Illustration of an IoT device
Applied Technology

Three common IoT applications that are in use today

Three use-cases where IoT is used today

Three use-cases where IoT is used today

Case number one: The Smart Home

Picture of house to illustrate a smart home
Image of a house

Whenever you read an article revolving around the Internet of Things (IoT), it will most likely focus on smart homes. The smart home is the poster boy application for how the Internet of things might change our lives.

Let’s take a look at the my envisioned future: For me, the smart home of the future is a living space that doesn’t necessitate conscious/manual maintenance. Where chores are automated and in which no screens or remotes are required to control devices. Instead, the smart home I envision is controlled by an assistant that helps you in any conceivable way to make the most of your valuable time at home. Imagine the following vision:

After a long day of work you are driving home. When arriving at the gate, your garage door automatically opens. You park, step out of the car and walk through the garden to your front door. During your short walk you take a look at the garden which is taken care of by small worker robots. When arriving at the front door, it also opens automatically and you step into the hallway. When entering, your hallway lights up. You scan the hallway which is, just like the rest of your house, spotlessly clean – thanks to cleaner robots. Once you enter the kitchen, your virtual assistant Viktoria welcomes you home. It’s been a tough day and you feel like having some fast food and a beer, so you ask your assistant to order a pizza and put on the football game. The desired football game appears on one of your kitchen walls, just as requested, and 15 minutes later your pizza arrives at your door.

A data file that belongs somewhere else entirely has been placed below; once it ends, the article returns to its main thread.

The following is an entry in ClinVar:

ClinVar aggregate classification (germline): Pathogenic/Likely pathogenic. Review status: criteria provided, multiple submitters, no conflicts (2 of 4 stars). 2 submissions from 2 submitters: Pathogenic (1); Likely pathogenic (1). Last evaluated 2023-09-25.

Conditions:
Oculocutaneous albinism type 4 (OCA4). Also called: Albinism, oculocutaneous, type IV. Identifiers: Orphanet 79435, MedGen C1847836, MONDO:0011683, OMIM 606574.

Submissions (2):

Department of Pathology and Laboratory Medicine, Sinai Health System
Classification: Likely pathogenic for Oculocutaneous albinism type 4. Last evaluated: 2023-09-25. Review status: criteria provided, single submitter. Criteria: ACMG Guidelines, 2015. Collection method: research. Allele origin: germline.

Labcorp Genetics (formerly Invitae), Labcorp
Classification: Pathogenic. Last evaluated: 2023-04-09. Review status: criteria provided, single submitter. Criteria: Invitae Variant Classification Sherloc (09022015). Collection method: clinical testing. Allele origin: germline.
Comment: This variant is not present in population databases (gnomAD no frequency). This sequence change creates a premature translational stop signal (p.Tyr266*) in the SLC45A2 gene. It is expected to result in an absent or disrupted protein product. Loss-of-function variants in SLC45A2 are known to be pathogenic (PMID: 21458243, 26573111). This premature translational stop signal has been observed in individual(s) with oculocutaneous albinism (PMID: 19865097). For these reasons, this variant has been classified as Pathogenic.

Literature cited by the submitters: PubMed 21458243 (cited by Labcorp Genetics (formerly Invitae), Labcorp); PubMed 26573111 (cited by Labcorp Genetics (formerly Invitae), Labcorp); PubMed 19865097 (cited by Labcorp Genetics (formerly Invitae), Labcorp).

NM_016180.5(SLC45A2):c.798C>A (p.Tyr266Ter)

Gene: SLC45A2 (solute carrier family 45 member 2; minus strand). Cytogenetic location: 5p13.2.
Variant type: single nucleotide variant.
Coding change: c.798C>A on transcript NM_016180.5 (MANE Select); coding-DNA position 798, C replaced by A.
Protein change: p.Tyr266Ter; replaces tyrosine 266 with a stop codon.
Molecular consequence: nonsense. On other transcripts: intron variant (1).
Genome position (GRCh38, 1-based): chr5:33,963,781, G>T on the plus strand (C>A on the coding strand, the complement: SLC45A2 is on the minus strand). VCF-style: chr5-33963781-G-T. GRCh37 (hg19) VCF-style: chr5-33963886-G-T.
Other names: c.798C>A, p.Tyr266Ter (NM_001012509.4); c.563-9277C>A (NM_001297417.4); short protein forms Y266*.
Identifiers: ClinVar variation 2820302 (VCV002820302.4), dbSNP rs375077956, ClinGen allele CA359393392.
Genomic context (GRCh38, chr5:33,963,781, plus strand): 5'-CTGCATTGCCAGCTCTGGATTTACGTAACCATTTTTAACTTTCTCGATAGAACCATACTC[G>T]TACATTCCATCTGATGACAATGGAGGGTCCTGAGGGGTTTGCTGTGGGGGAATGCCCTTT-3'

Although it is possible to continue with this story for a while, I think it’s already enough to paint a picture on what the house of the future might look like, at least to a somewhat lazy 30-something like me.

Getting back to reality…

The smart home of today is not quite there yet, although we’re (slowly) moving closer to the vision above each year. And there are many devices on the market that already try to fulfill at least some of the promises of the house of the future. Generally, there are three types of smart home use cases that have become popular over the last couple of years:


A good use case of internet-connected monitoring in homes today are security systems. There are many different types of security products ranging from connected cameras to fully-blown security systems, but what they all have in common is that there seems to be a growing market for what they offer. According to a report from iControl Networks, 90% of Americans see home security as the number one reason for buying a smart home device, while according to IHS, almost half of all smart home devices bought in 2016 in the world were indeed security devices.


Automated Devices often focus on tasks users don’t want to do. And it’s not a new concept: companies as well as DIY-enthusiasts have been developing home automation solutions for a long time. But with IoT on the rise, those solutions are becoming smarter and are starting to adapt to their surroundings. The most well-known home automation device is probably Nest, Google’s smart thermostat. Nest’s first thermostat was released back in 2011 and quickly became very popular among design-minded and tech-savvy consumers. It also quickly became adopted by those wanting to save on their energy bill.